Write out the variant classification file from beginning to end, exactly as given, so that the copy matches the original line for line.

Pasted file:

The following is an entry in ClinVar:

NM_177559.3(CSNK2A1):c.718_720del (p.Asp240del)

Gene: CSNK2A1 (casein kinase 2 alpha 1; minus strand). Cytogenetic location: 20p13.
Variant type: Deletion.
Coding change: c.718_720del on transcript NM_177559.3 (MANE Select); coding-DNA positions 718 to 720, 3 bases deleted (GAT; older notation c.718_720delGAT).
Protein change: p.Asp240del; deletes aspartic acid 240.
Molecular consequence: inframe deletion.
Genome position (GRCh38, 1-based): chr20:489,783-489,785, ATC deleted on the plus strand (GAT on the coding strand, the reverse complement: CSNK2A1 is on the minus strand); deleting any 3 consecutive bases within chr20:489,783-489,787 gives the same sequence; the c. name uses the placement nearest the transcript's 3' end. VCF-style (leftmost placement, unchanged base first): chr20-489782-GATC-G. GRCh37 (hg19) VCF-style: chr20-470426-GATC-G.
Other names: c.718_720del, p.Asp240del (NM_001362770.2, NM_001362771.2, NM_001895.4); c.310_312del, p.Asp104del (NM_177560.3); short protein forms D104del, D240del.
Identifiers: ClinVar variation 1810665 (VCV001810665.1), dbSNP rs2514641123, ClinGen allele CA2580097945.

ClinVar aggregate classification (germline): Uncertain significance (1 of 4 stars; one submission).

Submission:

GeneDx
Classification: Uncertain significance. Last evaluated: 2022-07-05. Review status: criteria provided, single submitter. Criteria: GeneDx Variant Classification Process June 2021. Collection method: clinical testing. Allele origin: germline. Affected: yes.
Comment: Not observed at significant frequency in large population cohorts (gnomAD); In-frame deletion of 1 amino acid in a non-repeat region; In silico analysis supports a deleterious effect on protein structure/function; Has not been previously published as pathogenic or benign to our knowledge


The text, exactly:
The following is an entry in ClinVar:

NM_177559.3(CSNK2A1):c.718_720del (p.Asp240del)

Gene: CSNK2A1 (casein kinase 2 alpha 1; minus strand). Cytogenetic location: 20p13.
Variant type: Deletion.
Coding change: c.718_720del on transcript NM_177559.3 (MANE Select); coding-DNA positions 718 to 720, 3 bases deleted (GAT; older notation c.718_720delGAT).
Protein change: p.Asp240del; deletes aspartic acid 240.
Molecular consequence: inframe deletion.
Genome position (GRCh38, 1-based): chr20:489,783-489,785, ATC deleted on the plus strand (GAT on the coding strand, the reverse complement: CSNK2A1 is on the minus strand); deleting any 3 consecutive bases within chr20:489,783-489,787 gives the same sequence; the c. name uses the placement nearest the transcript's 3' end. VCF-style (leftmost placement, unchanged base first): chr20-489782-GATC-G. GRCh37 (hg19) VCF-style: chr20-470426-GATC-G.
Other names: c.718_720del, p.Asp240del (NM_001362770.2, NM_001362771.2, NM_001895.4); c.310_312del, p.Asp104del (NM_177560.3); short protein forms D104del, D240del.
Identifiers: ClinVar variation 1810665 (VCV001810665.1), dbSNP rs2514641123, ClinGen allele CA2580097945.

ClinVar aggregate classification (germline): Uncertain significance (1 of 4 stars; one submission).

Submission:

GeneDx
Classification: Uncertain significance. Last evaluated: 2022-07-05. Review status: criteria provided, single submitter. Criteria: GeneDx Variant Classification Process June 2021. Collection method: clinical testing. Allele origin: germline. Affected: yes.
Comment: Not observed at significant frequency in large population cohorts (gnomAD); In-frame deletion of 1 amino acid in a non-repeat region; In silico analysis supports a deleterious effect on protein structure/function; Has not been previously published as pathogenic or benign to our knowledge